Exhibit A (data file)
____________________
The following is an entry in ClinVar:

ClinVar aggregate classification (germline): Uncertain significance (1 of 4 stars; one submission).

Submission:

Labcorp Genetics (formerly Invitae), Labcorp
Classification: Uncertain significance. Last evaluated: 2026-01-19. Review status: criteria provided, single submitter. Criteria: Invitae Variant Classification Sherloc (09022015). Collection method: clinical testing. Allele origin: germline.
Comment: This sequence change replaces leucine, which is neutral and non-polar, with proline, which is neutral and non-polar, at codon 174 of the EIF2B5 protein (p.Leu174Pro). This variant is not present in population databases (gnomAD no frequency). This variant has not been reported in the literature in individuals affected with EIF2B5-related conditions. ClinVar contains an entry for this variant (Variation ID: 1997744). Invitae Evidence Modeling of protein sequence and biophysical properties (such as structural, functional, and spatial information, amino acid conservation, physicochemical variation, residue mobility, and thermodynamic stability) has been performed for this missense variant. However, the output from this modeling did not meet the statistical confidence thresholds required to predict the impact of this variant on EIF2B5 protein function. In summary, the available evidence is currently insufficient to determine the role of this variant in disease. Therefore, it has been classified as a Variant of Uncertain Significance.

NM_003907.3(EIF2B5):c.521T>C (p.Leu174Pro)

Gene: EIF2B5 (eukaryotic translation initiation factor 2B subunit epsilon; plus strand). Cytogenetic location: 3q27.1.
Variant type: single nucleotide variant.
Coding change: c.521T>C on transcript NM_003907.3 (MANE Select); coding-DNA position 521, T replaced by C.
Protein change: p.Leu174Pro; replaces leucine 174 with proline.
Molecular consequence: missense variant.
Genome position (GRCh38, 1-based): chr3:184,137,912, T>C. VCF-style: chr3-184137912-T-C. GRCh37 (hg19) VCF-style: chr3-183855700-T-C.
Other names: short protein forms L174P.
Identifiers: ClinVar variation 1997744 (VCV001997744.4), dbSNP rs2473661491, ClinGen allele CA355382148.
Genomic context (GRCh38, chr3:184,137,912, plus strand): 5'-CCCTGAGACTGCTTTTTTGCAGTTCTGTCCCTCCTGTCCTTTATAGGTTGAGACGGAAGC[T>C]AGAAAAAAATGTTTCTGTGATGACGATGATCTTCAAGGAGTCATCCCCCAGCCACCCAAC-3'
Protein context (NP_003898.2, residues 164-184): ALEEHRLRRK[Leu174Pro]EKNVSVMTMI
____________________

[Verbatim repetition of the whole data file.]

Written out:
The following is an entry in ClinVar:

ClinVar aggregate classification (germline): Uncertain significance (1 of 4 stars; one submission).

Submission:

Labcorp Genetics (formerly Invitae), Labcorp
Classification: Uncertain significance. Last evaluated: 2026-01-19. Review status: criteria provided, single submitter. Criteria: Invitae Variant Classification Sherloc (09022015). Collection method: clinical testing. Allele origin: germline.
Comment: This sequence change replaces leucine, which is neutral and non-polar, with proline, which is neutral and non-polar, at codon 174 of the EIF2B5 protein (p.Leu174Pro). This variant is not present in population databases (gnomAD no frequency). This variant has not been reported in the literature in individuals affected with EIF2B5-related conditions. ClinVar contains an entry for this variant (Variation ID: 1997744). Invitae Evidence Modeling of protein sequence and biophysical properties (such as structural, functional, and spatial information, amino acid conservation, physicochemical variation, residue mobility, and thermodynamic stability) has been performed for this missense variant. However, the output from this modeling did not meet the statistical confidence thresholds required to predict the impact of this variant on EIF2B5 protein function. In summary, the available evidence is currently insufficient to determine the role of this variant in disease. Therefore, it has been classified as a Variant of Uncertain Significance.

NM_003907.3(EIF2B5):c.521T>C (p.Leu174Pro)

Gene: EIF2B5 (eukaryotic translation initiation factor 2B subunit epsilon; plus strand). Cytogenetic location: 3q27.1.
Variant type: single nucleotide variant.
Coding change: c.521T>C on transcript NM_003907.3 (MANE Select); coding-DNA position 521, T replaced by C.
Protein change: p.Leu174Pro; replaces leucine 174 with proline.
Molecular consequence: missense variant.
Genome position (GRCh38, 1-based): chr3:184,137,912, T>C. VCF-style: chr3-184137912-T-C. GRCh37 (hg19) VCF-style: chr3-183855700-T-C.
Other names: short protein forms L174P.
Identifiers: ClinVar variation 1997744 (VCV001997744.4), dbSNP rs2473661491, ClinGen allele CA355382148.
Genomic context (GRCh38, chr3:184,137,912, plus strand): 5'-CCCTGAGACTGCTTTTTTGCAGTTCTGTCCCTCCTGTCCTTTATAGGTTGAGACGGAAGC[T>C]AGAAAAAAATGTTTCTGTGATGACGATGATCTTCAAGGAGTCATCCCCCAGCCACCCAAC-3'
Protein context (NP_003898.2, residues 164-184): ALEEHRLRRK[Leu174Pro]EKNVSVMTMI